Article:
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J Allergy Clin Immunol. 2009 Jun;123(6):1328-34.e1. doi: 10.1016/j.jaci.2009.04.005.

Body mass index and phenotype in subjects with mild-to-moderate persistent asthma.

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National Jewish Health, Denver, CO 80206, USA.



Although obesity has been hypothesized to worsen asthma, data from studies of subjects with well-characterized asthma are lacking.


We sought to evaluate the relationship between body mass index (BMI), asthma impairment, and response to therapy.


BMI (in kilograms per meter squared) and asthma phenotypic and treatment response data were extracted from Asthma Clinical Research Network studies. The cross-sectional relationship between BMI and asthma impairment was analyzed, as was the longitudinal relationship between BMI and response to asthma controller therapies.


One thousand two hundred sixty-five subjects with mild-to-moderate persistent asthma were evaluated. Analyses of lean versus overweight/obese asthmatic subjects demonstrated small differences in FEV1 (3.05 vs 2.91 L, P = .001), FEV1/forced vital capacity ratio (mean, 83.5% vs 82.4%; P = .01), rescue albuterol use (1.1 vs 1.2 puffs per day, P = .03), and asthma-related quality of life (5.77 vs 5.59, P = .0004). Overweight/obese asthmatic subjects demonstrated a smaller improvement in exhaled nitric oxide levels with inhaled corticosteroid (ICS) treatment than did lean asthmatic subjects (3.6 vs 6.5 ppb, P = .04). With ICS/long-acting beta-agonist treatment, overweight/obese asthmatic subjects demonstrated smaller improvements in lung function than lean asthmatic subjects, with an 80 mL (P = .04) and 1.7% (P = .02) lesser improvement in FEV1 and FEV1/forced vital capacity ratio, respectively. Significant differences in therapeutic response to leukotriene modifiers between BMI categories were not observed.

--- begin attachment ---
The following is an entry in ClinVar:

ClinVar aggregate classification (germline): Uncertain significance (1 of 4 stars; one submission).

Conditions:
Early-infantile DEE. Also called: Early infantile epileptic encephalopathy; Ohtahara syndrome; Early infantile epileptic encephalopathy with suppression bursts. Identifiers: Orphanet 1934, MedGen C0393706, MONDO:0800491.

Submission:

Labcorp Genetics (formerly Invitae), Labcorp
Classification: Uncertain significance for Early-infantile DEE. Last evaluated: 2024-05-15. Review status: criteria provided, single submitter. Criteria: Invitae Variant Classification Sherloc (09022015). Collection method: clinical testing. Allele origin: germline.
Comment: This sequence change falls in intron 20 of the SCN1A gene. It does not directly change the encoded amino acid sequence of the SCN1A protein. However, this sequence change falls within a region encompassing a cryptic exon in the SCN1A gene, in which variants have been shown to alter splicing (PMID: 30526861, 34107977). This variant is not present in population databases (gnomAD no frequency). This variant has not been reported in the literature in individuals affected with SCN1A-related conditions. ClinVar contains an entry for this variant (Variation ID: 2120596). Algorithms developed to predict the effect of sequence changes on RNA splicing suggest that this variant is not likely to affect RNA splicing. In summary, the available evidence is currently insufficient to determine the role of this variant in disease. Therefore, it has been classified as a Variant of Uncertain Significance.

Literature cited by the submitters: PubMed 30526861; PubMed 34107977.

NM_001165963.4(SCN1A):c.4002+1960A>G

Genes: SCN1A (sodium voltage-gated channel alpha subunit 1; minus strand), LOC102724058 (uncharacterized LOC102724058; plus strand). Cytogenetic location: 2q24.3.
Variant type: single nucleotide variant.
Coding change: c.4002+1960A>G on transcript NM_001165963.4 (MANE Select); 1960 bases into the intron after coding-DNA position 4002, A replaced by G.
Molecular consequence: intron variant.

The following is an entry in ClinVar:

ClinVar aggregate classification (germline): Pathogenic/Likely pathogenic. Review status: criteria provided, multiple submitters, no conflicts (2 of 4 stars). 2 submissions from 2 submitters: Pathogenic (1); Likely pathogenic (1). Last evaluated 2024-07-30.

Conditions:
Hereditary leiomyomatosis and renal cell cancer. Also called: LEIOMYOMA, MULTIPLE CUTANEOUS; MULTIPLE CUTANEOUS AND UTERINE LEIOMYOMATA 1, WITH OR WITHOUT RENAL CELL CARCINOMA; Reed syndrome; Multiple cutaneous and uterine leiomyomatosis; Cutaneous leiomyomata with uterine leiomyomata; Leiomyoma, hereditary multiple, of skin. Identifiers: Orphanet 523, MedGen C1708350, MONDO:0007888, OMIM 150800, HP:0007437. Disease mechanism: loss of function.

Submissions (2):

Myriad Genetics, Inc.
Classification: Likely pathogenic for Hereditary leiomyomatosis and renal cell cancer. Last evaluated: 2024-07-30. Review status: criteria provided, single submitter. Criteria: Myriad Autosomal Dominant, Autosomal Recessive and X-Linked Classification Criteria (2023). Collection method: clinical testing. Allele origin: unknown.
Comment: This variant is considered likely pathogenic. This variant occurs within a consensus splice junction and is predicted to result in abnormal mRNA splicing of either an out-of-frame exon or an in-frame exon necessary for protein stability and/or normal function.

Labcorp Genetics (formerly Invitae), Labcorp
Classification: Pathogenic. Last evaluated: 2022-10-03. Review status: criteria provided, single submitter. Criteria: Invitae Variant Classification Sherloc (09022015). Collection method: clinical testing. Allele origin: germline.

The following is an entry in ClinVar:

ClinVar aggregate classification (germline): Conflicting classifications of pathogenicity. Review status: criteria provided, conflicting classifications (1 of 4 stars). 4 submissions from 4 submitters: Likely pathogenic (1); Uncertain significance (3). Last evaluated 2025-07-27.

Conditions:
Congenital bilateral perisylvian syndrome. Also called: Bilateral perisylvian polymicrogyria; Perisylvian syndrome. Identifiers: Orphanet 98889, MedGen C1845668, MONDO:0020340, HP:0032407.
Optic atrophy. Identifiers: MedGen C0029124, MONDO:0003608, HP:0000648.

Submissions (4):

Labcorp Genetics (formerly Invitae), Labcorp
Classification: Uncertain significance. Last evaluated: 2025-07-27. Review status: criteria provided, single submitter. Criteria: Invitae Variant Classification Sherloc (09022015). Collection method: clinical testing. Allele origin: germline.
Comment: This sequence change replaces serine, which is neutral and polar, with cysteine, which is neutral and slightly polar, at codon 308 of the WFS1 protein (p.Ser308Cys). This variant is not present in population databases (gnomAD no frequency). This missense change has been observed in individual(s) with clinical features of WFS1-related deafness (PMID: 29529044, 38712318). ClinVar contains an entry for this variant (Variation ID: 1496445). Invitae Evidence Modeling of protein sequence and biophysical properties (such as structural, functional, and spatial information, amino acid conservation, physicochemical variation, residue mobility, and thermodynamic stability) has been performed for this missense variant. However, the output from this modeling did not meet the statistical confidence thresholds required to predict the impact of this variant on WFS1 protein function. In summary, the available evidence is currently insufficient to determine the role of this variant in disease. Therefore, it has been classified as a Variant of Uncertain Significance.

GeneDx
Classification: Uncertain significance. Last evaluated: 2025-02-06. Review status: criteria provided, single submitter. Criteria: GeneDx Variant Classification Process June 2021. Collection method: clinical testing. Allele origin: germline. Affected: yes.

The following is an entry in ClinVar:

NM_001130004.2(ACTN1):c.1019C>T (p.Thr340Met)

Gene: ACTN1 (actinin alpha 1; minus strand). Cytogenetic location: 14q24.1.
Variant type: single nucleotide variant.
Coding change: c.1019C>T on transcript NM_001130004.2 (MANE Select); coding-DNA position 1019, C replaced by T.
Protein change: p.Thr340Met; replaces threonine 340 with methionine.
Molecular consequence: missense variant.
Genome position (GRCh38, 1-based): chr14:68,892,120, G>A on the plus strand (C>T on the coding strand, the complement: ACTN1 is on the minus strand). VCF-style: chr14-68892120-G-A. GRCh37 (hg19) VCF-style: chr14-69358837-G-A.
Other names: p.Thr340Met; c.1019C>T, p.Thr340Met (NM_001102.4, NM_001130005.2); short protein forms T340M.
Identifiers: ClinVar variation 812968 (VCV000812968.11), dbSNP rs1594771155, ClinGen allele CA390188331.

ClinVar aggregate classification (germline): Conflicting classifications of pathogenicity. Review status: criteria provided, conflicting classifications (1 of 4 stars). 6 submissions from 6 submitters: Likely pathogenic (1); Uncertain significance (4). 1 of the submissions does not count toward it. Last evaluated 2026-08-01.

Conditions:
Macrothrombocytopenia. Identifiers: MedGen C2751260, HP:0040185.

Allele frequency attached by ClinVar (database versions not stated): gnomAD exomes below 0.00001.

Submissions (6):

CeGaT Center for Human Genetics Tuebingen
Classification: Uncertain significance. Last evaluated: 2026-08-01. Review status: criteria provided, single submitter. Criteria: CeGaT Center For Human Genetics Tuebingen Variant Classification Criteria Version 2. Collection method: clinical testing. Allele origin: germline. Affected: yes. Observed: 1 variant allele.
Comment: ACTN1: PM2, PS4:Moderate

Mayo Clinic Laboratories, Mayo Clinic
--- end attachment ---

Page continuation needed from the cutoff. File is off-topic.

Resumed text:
Increased BMI is not associated with clinically significant worsening of impairment in subjects with mild-to-moderate persistent asthma. There is a modest association between increased BMI and reduced therapeutic effect of ICS-containing regimens in this patient population. Prospective studies evaluating the effect of being overweight or obese on treatment response in asthma are warranted.

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